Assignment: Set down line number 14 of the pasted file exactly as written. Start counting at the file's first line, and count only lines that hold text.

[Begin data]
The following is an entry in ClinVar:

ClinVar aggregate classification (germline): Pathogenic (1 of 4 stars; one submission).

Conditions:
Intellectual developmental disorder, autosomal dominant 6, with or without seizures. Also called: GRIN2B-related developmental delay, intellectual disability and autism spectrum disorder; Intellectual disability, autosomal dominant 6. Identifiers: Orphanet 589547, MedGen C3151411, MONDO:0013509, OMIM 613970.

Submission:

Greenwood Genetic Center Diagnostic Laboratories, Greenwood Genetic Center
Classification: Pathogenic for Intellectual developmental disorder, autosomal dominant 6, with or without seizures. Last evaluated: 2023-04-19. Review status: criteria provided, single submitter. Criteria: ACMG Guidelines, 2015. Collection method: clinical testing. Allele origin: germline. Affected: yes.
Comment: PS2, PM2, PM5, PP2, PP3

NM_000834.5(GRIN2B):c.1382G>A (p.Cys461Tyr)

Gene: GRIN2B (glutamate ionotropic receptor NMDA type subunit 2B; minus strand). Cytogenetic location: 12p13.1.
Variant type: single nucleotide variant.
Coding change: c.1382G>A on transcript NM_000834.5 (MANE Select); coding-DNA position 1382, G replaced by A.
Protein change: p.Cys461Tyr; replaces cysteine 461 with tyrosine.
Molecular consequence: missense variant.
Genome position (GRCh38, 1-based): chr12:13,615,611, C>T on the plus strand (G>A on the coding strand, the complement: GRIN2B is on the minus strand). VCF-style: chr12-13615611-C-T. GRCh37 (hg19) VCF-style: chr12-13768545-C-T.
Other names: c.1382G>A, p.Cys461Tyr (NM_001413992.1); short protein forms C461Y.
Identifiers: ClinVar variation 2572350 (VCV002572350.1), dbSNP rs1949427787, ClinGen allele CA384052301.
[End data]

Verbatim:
Molecular consequence: missense variant.